The Transition Monitoring Group, an umbrella group for domestic election monitors in Nigeria, is accusing the country's electoral commission of denying it accreditation to observe Saturday's polls. For VOA, Gilbert da Costa reports that the deployment of election monitors is regarded as crucial to enhancing public confidence in the elections.
The Transition Monitoring Group, or TMG, Nigeria's largest election observer group, plans to deploy 15,000 observers throughout the country for Saturday's regional polls.
Emma Ezeazu, head of Alliance for Credible Elections, one of several groups affiliated with TMG, says the electoral commission has granted limited authorization cards to domestic observers.
"Thousands and thousands of domestic observers who have been trained to monitor these elections have not been given authorization cards by INEC [Independent National Electoral Commission] to monitor the elections," he said. "The TMG which is supposed to deploy 15,000 monitors to the field have only just 200 and something cards and that is a far cry from the 15,000 that they applied for."
The United States called on Nigeria Thursday to give domestic and international election observers full and transparent access to the elections.
Hundreds of international observers are in Nigeria for the April 14 regional elections and for national elections on the Apri 21. The polls are expected to lead to Nigeria's first transfer of presidential power from one civilian administration to another since independence in 1960. President Olusegun Obasanjo who is finishing up a second four-year term, is barred from seeking a third.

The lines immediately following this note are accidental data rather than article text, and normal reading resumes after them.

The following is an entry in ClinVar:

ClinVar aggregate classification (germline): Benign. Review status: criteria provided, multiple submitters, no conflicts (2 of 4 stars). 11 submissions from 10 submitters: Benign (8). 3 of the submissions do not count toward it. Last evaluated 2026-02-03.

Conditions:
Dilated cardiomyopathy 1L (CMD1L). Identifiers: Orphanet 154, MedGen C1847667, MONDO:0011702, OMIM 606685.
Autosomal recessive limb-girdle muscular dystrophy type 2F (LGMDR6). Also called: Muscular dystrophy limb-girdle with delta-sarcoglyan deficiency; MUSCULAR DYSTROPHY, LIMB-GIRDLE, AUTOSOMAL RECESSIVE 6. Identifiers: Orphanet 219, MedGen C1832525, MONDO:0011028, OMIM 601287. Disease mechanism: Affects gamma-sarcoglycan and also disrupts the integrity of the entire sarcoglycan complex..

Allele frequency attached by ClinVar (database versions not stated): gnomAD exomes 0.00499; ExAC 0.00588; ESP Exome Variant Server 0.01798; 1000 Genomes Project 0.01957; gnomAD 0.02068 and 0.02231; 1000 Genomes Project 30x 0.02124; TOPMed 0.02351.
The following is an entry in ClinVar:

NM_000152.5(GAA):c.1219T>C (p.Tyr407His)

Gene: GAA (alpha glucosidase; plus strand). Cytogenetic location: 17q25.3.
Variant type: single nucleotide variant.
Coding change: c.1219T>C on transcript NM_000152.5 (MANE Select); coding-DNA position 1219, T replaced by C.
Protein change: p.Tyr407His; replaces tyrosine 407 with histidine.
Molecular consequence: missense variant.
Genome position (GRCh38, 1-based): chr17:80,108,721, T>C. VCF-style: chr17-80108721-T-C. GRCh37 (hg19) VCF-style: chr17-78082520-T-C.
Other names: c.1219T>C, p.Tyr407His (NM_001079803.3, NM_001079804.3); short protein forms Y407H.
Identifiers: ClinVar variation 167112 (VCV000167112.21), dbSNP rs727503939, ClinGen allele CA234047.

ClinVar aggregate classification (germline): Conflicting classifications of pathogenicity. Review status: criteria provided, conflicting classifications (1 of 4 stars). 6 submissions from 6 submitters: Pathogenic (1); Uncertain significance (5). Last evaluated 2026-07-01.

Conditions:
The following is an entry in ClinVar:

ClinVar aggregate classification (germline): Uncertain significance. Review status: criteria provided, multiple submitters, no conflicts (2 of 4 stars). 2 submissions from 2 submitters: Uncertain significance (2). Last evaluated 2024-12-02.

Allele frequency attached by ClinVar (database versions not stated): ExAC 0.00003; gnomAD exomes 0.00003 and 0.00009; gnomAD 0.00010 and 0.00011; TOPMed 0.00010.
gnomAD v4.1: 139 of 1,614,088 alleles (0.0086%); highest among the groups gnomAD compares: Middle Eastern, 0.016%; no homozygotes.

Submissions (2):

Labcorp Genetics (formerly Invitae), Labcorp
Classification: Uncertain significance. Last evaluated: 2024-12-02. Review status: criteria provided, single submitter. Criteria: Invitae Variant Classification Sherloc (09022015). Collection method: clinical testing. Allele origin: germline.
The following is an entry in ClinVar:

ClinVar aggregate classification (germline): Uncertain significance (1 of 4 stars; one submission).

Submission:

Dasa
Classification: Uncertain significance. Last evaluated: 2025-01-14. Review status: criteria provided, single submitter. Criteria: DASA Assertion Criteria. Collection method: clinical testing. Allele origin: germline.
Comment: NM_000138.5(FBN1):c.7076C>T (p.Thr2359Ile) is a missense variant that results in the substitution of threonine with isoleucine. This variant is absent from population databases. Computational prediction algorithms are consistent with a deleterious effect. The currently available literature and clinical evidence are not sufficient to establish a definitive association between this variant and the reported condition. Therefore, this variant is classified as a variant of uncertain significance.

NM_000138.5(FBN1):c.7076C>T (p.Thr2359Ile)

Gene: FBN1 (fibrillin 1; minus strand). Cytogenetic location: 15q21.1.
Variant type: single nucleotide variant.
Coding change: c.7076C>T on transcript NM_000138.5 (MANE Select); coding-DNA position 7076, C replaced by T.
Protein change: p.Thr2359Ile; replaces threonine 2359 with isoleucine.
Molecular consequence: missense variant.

Rights groups have warned of possible violence and vote rigging in favor of Mr. Obasanjo's hand-picked successor, Umar Yar'Adua.
Election commission spokesman Segun Adeoye says the body has no plans to deny any group authorization to monitor the elections. He admitted, however, that a dispute over accreditation procedures may prevent the commission from recognizing TMG election observers.
"There are quite a number of NGOs [Non Governmental Organizations] that applied directly to us and who happened to be working with the TMG. We believe that if your own organization applies to us, we are under every obligation to recognize you as an organization, which TMG is not happy about," he said. "The TMG is saying we should not recognize those people, we should allow them to come through the TMG. And we are saying no, all these people are credible organizations, like the Nigeria Bar Association."
Analysts say the outcome of Saturday's elections will provide a clue as to what to expect in next weekend's crucial presidential ballot.